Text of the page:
Director: Tom Harper
Starring: Felicity Jones, Eddie Redmayne, Himesh Patel, Phoebe Fox, Tim McInnery, Anne Reid, Tom Courtenay, Rebecca Front, Vincent Perez, Robert Glenister
Written by: (also story) Jack Thorne and (story) Tom Harper
Running Time: 100 mins
Release date: 4th November 2019
If you were to say, how about watching a movie in which people travel in an air balloon in the 1800s, you would hardly think that was action-packed and exciting. You would be so wrong. Director Tom Harper and writer John Thorne have produced a well made, often nail-biting adventure with the stars of The Theory of Everything on board and swapping attention.
Scientist James Glaisher dreams of being able to predict the weather, even though his fellow scholars find the idea ridiculous. Undeterred with his vision, he hires balloonist Amelia Rennes and her balloon to fly the highest that no human has ever been before. This excites Amelia and although these two people are so different; he’s serious while she’s a showgirl, the pair begin a perilous adventure which could help with James’s vision but could be disastrous too.
Harper and Thorne have taken stories about balloon flights during the period this film is set, and throws it all into this one movie. While the film states at the beginning, inspired by actual events, people have taken to complaining that this is historically inaccurate. Forget about being accurate, this is a joyous adventure that never once is offensive or too terrifying to shock audiences. This is a gentle tale which manages to be nail-biting, thanks to the film making process and the leads.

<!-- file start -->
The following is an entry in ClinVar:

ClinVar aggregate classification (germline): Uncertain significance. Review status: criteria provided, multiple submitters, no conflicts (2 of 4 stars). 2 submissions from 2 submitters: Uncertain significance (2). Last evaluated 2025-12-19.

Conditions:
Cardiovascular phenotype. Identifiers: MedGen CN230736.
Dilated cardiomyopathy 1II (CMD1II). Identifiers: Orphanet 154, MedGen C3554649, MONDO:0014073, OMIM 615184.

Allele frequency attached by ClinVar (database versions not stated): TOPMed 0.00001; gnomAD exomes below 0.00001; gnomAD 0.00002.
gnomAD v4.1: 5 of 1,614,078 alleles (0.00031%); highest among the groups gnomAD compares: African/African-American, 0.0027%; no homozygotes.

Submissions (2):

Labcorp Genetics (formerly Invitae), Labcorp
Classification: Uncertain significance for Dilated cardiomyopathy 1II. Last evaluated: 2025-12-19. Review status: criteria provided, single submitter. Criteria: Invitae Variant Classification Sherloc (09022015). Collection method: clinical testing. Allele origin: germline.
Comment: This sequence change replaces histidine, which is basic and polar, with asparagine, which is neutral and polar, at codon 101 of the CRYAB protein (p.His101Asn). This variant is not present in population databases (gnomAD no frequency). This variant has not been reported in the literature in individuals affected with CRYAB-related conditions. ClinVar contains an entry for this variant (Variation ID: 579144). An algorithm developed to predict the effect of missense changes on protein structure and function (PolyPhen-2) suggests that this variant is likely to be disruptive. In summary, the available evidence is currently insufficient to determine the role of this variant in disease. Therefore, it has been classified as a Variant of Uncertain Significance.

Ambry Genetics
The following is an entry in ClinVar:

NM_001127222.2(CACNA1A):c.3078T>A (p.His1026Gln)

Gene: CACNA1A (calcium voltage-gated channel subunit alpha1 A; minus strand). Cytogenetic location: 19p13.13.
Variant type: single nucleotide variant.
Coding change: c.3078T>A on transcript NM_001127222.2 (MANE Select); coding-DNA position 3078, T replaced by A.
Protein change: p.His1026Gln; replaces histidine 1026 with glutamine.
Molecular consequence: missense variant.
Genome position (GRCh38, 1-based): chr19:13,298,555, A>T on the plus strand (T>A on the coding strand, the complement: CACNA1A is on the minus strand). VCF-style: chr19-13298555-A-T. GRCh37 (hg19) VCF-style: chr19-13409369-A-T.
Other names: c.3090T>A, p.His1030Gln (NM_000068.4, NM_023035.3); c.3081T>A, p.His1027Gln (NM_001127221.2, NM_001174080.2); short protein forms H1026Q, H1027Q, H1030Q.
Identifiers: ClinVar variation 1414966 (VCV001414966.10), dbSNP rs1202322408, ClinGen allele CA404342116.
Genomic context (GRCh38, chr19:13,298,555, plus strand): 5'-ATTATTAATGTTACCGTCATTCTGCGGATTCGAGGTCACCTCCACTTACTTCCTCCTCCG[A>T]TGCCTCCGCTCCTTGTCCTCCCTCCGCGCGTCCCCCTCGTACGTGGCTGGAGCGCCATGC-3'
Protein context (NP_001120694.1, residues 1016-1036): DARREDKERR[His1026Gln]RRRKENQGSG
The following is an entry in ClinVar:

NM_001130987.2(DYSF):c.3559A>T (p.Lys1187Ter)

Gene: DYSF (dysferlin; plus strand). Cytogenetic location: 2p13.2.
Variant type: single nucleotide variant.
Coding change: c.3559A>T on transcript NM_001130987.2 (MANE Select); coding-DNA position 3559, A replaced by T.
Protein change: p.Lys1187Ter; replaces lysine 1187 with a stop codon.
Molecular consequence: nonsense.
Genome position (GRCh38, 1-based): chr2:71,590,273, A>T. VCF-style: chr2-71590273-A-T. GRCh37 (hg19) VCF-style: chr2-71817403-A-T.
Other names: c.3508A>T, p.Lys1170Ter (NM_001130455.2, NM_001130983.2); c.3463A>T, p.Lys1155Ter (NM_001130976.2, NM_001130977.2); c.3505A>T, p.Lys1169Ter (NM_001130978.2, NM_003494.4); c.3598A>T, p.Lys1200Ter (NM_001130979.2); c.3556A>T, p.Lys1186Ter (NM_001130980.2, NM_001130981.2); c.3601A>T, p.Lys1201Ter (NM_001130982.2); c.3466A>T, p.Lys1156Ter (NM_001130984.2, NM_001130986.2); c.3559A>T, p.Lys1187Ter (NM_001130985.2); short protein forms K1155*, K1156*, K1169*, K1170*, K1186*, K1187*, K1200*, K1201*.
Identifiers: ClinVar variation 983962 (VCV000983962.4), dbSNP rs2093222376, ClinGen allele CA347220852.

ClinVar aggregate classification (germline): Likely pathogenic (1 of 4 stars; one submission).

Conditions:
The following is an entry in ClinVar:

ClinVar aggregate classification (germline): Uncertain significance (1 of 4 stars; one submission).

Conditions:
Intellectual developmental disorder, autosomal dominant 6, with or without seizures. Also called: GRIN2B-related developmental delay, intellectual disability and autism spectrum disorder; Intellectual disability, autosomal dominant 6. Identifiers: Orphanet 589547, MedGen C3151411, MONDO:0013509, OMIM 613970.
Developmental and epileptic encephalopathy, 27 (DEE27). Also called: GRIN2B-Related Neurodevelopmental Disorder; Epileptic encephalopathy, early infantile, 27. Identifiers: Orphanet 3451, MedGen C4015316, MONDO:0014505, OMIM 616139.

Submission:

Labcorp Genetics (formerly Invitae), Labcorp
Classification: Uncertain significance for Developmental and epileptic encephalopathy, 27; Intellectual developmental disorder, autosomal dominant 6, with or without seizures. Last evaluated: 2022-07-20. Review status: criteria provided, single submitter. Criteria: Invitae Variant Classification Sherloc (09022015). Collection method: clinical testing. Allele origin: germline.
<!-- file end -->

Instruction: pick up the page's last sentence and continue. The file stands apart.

Harper puts us right in the balloon. The camera swoops in and out of the wicker, often hanging over the edge, looking down at the drop. If you feel remotely afraid of heights, then this might not be for you. We follow these two mismatched characters as they travel higher than anyone before, finding a hidden world of butterflies, the cold, the dangers of material that is splitting. All of this is eased in with a terrific score by Steven Price.
The film jumps timelines with James and Amelia’s lives leading up to the challenge. James being laughed at by the meteorologist community who refuse to accept that weather prediction will ever be a thing while coping with his father, who is suffering from dementia. Amelia, on the other hand, is a strong-willed woman frowned upon by her sister and society, determined to carry on her husband’s legacy as a grandstander of the ballooning world.
The film is lifted by the return on screen together of Felicity Jones and Eddie Redmayne. After the enormous success of The Theory of Everything, the roles have been reversed. Redmayne is the less showy character in James, a quietly spoken, serious young man determined to prove his theory will work and having to cope with Jones’s energetic Amelia. She shines in this role, a far more physical performance in which she finds herself climbing around the ropes of the balloon, even to the point of ending up on top of the transportation. Her best role to date.
The Aeronauts is an old-fashioned adventure that is reminiscent of the likes of The African Queen. Don’t expect expensive stunt work or colossal set pieces. Instead, two young stars enjoying themselves while taking us up in a world that looks lovely.